The process in which the initial and final state is the same is known as a cyclic process. It is a sequence of processes that leave the system in the same state in which it started. Hence, the work done by the system in a cyclic transformation is equal to the heat absorbed by the system.

In Cyclic Process, since the internal energy is a state variable, ΔU = 0, i.e., the internal change is zero. The initial and final internal energies remain equal.      

Therefore, the work done by the system in the cyclic process is equal to the heat that the system absorbs. In a P-V graph, where P is on the Y-axis and V is on the X-axis, the network involved in the cyclic process is the area enclosed in the diagram. If the cycle goes anticlockwise, then work is done on the system in every cycle.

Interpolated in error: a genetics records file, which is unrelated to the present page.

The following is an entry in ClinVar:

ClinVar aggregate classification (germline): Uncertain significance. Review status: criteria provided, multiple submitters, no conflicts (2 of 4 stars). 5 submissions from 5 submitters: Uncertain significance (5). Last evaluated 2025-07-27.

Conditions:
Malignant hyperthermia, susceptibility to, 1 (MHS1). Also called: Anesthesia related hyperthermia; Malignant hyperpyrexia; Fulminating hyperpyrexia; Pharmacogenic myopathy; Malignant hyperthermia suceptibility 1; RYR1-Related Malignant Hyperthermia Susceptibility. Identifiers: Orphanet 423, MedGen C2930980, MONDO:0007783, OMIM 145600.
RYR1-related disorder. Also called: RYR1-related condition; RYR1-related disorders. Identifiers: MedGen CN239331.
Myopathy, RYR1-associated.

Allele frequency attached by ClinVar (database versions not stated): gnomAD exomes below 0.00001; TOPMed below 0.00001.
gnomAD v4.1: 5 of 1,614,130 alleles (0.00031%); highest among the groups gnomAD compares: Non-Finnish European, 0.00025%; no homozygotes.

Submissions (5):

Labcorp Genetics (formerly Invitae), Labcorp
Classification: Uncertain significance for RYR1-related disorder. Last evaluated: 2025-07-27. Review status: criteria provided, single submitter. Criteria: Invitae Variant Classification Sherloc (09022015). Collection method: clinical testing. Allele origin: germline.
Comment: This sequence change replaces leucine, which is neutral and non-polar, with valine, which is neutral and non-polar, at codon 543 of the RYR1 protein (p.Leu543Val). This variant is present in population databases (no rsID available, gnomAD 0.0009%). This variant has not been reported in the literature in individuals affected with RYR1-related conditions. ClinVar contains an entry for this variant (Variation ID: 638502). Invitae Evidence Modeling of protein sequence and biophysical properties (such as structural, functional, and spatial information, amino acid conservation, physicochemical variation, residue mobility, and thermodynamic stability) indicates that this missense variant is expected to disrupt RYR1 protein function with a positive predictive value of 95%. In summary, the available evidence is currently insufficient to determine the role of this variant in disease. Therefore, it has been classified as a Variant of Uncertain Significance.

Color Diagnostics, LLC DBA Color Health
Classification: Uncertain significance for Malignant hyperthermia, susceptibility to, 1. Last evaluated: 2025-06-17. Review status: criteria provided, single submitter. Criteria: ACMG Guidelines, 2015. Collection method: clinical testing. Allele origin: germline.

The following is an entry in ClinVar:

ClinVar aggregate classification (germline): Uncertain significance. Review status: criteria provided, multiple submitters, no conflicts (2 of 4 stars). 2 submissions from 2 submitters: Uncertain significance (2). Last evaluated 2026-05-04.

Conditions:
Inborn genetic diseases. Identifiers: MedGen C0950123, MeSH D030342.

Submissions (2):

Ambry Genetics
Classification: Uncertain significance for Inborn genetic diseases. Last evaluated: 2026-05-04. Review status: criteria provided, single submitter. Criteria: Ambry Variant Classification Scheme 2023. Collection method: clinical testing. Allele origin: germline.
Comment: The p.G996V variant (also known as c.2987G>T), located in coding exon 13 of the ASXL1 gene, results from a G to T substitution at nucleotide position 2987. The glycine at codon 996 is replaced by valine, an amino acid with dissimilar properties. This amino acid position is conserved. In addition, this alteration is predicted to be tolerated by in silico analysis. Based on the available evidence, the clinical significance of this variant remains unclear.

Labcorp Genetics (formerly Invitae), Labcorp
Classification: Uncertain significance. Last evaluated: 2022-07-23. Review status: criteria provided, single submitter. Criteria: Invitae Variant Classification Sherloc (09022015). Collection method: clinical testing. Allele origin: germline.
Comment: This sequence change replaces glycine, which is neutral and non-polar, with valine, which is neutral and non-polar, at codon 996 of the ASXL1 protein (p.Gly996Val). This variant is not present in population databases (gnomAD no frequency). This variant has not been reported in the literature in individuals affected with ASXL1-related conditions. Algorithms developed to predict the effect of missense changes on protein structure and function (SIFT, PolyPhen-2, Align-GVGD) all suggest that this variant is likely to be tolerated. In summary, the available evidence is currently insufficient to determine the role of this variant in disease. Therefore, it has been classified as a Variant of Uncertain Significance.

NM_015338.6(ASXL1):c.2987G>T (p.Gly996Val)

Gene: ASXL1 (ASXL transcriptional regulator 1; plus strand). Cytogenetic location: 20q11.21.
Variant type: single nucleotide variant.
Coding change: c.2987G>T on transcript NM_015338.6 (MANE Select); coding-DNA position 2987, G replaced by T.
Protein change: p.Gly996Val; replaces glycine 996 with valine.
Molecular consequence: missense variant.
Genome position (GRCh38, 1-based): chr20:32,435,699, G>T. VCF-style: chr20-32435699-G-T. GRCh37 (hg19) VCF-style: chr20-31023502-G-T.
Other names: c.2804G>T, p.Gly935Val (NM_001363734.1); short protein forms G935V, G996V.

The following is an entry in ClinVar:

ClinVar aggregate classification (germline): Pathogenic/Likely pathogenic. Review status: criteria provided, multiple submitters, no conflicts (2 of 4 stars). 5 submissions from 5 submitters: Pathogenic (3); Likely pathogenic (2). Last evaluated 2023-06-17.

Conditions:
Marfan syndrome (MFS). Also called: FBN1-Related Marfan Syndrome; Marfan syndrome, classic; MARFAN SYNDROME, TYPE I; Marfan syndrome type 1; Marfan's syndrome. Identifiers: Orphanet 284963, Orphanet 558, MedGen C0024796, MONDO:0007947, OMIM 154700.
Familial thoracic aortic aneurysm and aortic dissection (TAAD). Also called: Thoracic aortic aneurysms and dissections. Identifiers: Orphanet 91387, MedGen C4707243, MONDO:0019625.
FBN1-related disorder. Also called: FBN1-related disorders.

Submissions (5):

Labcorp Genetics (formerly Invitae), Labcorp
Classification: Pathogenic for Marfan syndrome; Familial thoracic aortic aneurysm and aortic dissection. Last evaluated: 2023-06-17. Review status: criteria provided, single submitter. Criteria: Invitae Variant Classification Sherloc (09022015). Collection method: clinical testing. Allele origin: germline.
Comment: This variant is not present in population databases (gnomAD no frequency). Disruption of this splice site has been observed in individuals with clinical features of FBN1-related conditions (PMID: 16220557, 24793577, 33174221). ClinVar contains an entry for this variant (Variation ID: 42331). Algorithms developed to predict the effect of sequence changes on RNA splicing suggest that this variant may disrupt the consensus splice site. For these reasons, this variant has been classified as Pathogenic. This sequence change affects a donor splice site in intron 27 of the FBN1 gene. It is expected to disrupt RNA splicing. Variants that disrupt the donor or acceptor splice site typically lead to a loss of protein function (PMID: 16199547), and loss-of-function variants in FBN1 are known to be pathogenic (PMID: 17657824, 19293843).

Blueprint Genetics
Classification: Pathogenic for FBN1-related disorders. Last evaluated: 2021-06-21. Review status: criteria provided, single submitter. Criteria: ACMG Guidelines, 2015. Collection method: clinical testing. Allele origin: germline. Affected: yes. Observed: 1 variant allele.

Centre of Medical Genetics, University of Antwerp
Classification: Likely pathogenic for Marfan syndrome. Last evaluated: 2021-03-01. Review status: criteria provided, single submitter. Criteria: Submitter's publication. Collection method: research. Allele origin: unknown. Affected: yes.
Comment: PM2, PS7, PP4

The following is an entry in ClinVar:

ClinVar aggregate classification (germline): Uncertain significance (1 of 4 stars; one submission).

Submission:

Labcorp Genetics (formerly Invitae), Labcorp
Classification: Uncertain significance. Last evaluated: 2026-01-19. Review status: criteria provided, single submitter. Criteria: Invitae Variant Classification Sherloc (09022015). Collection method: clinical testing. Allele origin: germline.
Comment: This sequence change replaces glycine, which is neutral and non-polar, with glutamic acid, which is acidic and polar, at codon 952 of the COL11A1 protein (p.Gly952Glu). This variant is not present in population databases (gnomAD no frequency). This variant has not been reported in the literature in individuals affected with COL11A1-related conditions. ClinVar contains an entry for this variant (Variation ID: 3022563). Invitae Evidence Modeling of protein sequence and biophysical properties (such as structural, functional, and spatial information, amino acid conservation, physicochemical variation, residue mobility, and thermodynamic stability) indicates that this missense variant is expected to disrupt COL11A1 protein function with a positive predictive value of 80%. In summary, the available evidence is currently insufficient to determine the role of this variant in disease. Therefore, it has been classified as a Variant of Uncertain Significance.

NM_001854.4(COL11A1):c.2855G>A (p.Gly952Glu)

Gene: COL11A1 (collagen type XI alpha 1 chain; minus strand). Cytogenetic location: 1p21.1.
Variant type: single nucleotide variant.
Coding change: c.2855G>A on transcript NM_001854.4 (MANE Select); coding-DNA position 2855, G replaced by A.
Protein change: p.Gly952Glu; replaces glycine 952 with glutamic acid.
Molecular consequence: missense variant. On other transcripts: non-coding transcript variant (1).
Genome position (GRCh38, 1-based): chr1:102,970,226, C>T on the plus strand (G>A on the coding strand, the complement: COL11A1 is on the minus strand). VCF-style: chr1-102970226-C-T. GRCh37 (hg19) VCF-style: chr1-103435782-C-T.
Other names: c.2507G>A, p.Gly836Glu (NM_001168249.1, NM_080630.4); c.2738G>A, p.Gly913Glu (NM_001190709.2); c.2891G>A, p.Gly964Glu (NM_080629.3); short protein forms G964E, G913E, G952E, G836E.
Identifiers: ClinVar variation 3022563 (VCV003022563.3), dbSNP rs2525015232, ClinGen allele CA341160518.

Heat Engine

A cyclic device by which heat is converted into mechanical energy gets is called a heat engine. For a heat engine, there are essentially three elements:-

Source: A hot body at a fixed temperature T1 from which heat can be drawn heat is called a source or hot reservoir.

Sink:  A cold body which is at fixed temperature T2 to which any amount of heat can be rejected is called a sink or cold reservoir.

Working substance: The materials, on being supplied heat perform mechanical work is called working substance.

In a heat engine, the working substance takes in heat into the source, converts a part of it into external work, gives out the rest in the sink and returns to its initial state. This series of operations constitute a cycle.  The work can be continuously obtained by performing the same cycle and over again.